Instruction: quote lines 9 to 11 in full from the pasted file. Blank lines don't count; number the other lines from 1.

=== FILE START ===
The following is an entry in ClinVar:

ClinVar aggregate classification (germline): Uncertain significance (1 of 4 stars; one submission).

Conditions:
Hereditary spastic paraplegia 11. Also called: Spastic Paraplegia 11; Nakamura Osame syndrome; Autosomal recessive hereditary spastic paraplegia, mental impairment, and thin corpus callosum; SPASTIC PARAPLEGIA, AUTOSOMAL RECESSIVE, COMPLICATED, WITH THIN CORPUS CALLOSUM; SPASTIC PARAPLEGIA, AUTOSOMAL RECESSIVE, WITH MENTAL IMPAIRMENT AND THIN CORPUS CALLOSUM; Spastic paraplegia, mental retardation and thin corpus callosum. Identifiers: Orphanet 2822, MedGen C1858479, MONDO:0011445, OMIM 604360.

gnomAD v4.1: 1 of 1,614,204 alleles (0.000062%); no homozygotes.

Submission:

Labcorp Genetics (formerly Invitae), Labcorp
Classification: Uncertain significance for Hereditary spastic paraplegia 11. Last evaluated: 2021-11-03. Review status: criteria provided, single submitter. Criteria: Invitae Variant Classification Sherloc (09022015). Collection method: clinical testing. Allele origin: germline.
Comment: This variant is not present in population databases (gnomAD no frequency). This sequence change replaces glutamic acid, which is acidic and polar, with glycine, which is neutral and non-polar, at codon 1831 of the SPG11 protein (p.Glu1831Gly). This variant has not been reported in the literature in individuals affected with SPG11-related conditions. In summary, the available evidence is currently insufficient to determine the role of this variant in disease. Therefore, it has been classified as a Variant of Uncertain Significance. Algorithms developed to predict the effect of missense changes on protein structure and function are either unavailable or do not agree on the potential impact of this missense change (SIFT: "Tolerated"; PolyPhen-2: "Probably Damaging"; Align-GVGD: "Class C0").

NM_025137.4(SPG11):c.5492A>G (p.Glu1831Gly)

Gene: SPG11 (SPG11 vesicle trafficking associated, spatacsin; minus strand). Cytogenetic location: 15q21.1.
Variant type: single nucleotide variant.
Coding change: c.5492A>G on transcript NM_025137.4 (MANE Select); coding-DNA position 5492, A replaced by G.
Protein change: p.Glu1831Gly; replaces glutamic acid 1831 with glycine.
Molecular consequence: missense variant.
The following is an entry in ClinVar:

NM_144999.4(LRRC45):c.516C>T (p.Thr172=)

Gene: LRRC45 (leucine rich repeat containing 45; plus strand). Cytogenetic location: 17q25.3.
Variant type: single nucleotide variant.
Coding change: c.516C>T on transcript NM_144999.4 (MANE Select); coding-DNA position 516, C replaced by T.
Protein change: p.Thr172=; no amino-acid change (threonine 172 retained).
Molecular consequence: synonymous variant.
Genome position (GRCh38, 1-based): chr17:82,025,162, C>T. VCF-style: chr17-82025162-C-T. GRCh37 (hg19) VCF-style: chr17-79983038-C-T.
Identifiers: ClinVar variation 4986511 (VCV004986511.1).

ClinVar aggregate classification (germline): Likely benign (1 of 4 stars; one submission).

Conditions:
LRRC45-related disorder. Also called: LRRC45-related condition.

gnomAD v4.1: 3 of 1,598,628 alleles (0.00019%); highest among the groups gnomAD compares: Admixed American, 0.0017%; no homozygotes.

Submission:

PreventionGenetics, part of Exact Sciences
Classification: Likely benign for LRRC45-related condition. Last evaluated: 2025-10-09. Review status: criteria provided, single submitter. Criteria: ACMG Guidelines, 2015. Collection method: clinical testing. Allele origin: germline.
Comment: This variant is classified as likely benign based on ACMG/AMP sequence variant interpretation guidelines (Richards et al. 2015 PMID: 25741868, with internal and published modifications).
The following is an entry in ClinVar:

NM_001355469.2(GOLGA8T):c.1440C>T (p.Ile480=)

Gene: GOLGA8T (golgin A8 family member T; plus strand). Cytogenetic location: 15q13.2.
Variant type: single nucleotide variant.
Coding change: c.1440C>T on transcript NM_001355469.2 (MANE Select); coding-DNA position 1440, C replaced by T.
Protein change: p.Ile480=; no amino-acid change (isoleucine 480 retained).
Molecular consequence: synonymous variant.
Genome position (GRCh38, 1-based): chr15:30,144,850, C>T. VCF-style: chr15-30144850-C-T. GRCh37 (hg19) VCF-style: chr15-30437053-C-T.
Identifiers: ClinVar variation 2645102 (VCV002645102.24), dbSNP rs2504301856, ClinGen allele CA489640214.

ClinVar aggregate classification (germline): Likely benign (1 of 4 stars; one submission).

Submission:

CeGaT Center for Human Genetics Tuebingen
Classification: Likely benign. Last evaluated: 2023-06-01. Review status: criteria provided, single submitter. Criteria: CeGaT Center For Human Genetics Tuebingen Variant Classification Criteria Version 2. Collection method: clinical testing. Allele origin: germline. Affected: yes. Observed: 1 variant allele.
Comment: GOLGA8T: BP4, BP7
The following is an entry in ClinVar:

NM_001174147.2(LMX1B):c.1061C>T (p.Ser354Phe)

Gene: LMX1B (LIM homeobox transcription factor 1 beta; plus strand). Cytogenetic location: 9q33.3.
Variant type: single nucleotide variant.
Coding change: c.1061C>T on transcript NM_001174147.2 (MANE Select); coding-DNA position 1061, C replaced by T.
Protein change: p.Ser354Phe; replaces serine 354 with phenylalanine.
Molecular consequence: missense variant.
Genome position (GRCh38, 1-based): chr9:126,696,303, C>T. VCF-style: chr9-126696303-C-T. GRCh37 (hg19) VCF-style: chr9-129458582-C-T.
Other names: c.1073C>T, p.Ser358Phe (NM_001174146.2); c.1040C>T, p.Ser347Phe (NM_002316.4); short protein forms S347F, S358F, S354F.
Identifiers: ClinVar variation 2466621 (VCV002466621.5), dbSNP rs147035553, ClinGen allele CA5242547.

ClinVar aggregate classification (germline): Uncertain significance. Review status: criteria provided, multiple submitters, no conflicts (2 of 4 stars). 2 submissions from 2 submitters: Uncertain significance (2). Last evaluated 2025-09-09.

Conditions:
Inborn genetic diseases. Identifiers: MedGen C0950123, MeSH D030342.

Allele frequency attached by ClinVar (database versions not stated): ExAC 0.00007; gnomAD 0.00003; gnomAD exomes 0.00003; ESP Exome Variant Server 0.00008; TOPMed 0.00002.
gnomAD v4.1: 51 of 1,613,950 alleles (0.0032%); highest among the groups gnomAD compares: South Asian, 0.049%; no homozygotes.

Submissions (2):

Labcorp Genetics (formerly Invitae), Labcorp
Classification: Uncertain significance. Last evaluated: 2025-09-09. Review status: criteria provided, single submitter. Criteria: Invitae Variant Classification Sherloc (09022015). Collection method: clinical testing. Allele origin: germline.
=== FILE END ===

Comment: This variant is not present in population databases (gnomAD no frequency). This sequence change replaces glutamic acid, which is acidic and polar, with glycine, which is neutral and non-polar, at codon 1831 of the SPG11 protein (p.Glu1831Gly). This variant has not been reported in the literature in individuals affected with SPG11-related conditions. In summary, the available evidence is currently insufficient to determine the role of this variant in disease. Therefore, it has been classified as a Variant of Uncertain Significance. Algorithms developed to predict the effect of missense changes on protein structure and function are either unavailable or do not agree on the potential impact of this missense change (SIFT: "Tolerated"; PolyPhen-2: "Probably Damaging"; Align-GVGD: "Class C0").

NM_025137.4(SPG11):c.5492A>G (p.Glu1831Gly)

Gene: SPG11 (SPG11 vesicle trafficking associated, spatacsin; minus strand). Cytogenetic location: 15q21.1.